At the CTTL, we’re focused on using the best of Mind, Brain, and Education Science research to help teachers maximize their effectiveness and guide students toward their greatest potential. Doing that often means addressing what we like to call “Learning Myths”—those traditional bits of teaching wisdom that are often accepted without question, but aren’t always true. We also like to introduce new insight that can change the classroom for the better. In our Learning Myths series, we’ll explore true-or-false statements that affect teacher and student performance; for each, we’ll dive into the details that support the facts, leaving teachers with actionable knowledge that they can put to work right away.
True or False? The emotional and cognitive areas of the brain are highly interlinked, so emotional factors like stress, anxiety, happiness, motivation, and positive relationships need to be considered when thinking about ways to improve learning.
Answer: True. Emotion recruits many of the same areas of the brain used for learning. When a student has a learning experience, emotion and cognition operate seamlessly in the brain. Learning is improved when teachers consider each student’s emotional needs.
When many of us first thought about teaching as a career, it’s likely that we thought of the job as mostly subject-based: we’d become experts in something, and then impart our wisdom onto our students. Voilá! There’s one important piece that we likely didn’t think much about, though: engaging with our students’ emotions.
As a profession, we’re learning more and more about how the brain operates. We now know that cognitive and emotional systems are highly interconnected. Learning is an inherently emotional experience, which means that we can harness positive emotions to help students in the classroom—but we’ve also got to be aware that negative emotions can impede students’ ability to learn.
You’ll often hear talk about a “whole child” approach to education, or the “whole child school experience.” These terms, and the practices behind them, come from a growing recognition that students’ ability to learn is constantly impacted by their surroundings. Physical and mental health, environment, community, relationships, and various kinds of development—social, emotional, and identity—matter too.
If we don’t take those factors into account, we are creating unnecessary barriers to learning. If we do plan education with those factors as part of the necessary ingredients for learning, we can create schools where all students can thrive—in combination with high-quality teachers and effective pedagogy, of course.
So, how do we embrace the emotional factors that help our students learn? Here are some ideas:
Remember that relationships really matter in school. Take the time to get to know your students and understand their interests. When they feel seen, they’ll be more connected to you and face fewer obstacles in their learning. University of Ghent professor Richard Ryan puts it this way: “‘My teacher likes me’ is the cheapest intervention in education.”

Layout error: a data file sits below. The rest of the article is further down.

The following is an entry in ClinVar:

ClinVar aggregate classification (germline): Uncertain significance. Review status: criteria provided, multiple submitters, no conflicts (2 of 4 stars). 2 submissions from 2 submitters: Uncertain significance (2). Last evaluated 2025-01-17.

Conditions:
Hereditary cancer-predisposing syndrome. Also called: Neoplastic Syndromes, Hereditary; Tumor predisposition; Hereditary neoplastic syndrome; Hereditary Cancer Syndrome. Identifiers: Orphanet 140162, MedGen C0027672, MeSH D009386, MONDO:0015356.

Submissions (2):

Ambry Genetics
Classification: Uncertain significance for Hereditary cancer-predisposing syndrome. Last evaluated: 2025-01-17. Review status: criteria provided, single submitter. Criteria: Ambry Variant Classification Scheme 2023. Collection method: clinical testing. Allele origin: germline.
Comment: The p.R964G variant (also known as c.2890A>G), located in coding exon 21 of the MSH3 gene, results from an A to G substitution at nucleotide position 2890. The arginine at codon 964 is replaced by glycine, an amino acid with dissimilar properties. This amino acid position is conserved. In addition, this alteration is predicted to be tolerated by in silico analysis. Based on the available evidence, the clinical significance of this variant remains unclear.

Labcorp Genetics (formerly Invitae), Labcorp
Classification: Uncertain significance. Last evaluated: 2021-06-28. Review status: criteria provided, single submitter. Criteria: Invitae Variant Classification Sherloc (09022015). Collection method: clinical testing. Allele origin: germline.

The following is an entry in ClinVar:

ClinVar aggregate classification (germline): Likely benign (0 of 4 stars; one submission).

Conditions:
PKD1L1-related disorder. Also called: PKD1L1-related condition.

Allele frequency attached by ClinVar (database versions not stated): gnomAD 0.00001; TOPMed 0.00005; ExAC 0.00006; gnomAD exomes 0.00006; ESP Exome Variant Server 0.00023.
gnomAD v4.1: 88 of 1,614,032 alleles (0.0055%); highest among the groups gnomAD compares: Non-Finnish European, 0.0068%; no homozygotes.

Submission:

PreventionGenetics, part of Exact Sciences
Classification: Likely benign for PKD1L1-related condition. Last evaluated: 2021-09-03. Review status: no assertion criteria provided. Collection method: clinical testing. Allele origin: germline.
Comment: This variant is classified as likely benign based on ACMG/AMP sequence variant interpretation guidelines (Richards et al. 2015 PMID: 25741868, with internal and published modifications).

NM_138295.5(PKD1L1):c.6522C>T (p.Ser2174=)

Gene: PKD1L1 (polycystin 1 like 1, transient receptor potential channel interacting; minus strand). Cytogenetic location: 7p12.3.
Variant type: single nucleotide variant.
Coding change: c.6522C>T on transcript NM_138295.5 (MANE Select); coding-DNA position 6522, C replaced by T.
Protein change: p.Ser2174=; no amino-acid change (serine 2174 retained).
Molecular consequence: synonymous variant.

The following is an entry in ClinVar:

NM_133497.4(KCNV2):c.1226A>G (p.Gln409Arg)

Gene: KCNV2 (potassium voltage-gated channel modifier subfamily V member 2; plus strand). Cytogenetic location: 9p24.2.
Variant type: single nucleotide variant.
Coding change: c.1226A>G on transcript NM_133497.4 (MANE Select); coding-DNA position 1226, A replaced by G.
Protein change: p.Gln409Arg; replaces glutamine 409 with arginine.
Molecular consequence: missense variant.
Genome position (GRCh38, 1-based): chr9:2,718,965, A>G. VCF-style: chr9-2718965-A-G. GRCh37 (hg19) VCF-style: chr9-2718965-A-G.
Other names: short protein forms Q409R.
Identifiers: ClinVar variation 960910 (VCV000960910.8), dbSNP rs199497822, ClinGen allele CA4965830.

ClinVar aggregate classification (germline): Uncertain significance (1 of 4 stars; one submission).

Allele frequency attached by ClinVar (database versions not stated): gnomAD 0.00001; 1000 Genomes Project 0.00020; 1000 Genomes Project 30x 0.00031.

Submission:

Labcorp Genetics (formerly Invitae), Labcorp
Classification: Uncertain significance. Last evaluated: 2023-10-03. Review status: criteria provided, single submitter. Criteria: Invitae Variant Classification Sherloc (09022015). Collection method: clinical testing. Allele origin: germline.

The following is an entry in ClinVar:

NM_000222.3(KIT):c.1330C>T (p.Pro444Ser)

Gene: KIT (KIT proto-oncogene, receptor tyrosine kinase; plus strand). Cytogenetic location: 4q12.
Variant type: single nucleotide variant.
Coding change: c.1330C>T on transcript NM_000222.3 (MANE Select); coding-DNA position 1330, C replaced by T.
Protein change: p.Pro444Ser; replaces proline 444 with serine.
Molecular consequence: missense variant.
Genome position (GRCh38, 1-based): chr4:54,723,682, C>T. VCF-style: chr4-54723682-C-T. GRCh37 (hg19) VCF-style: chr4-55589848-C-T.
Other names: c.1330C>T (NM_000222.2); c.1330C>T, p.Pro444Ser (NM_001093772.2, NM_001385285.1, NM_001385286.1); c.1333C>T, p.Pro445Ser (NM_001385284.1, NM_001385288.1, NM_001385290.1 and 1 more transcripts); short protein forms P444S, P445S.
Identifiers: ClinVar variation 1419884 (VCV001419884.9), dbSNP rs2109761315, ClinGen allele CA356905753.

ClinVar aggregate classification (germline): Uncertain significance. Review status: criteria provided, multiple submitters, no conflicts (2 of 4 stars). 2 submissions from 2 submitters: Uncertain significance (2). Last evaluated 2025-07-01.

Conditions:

Help your students feel that they belong in your classroom and your school. Research from Dr. David Yeager of UT Austin has shown that a simple “belonging intervention” created positive impact on everything from academic measures to involvement in clubs to health visits—especially for first-generation and minority students. It can help mitigate students’ worries that they may not be able to be successful in a given institution, reassuring them instead that everyone struggles at some point—and that they’re in a good place to work through their own struggles. One way to support your students’ sense of belonging: for each one, identify one personal strength and one way in which they add something valuable to the school community. Then, make sure they know that you recognize and celebrate what they bring to the table.
Simple, but effective: Greet your students by names every day. (You don’t need to make a big production of this; we merely mean that you can use their names as you see them and say hello in your classroom or around the school.) And make sure you’re pronouncing them correctly—mispronouncing one person’s name can actually upset many people in the class. When you say a student’s name correctly, you’re telling them that their relationship with you is important to you. Ideally, every student at your school should hear their name spoken aloud by an adult at least once a day.
According to Dr. Jack Shonkoff at Harvard, some degree of stress is necessary for building a healthy stress response system (we call this eustress)—but too much can have negative mental and physical health consequences, in addition to decreasing learning potential. To keep stress under control, make sure that you build downtime into the rhythm of your teaching (and the overall school day, which includes a reasonable amount of quality homework). Constant stress with no breaks will wear down your students.
Your students are undergoing intense growth during their school years: physical, social, and emotional. Their relationships with you can be pivotal to their development. Depending on their situations at home, they may actually spend more quality time with you than they do with their parents! This gives you a powerful opportunity to help shape their learning, sense of belonging, and self-regard—and even small changes can make a significant difference.
Here at the CTTL, we love helping teachers bring their best selves to the classroom. Case in point: our newest endeavor, Neuroteach Global, helps teachers infuse their classroom practices with research-informed strategies for student success—in just 3-5 minutes a day, on a variety of devices.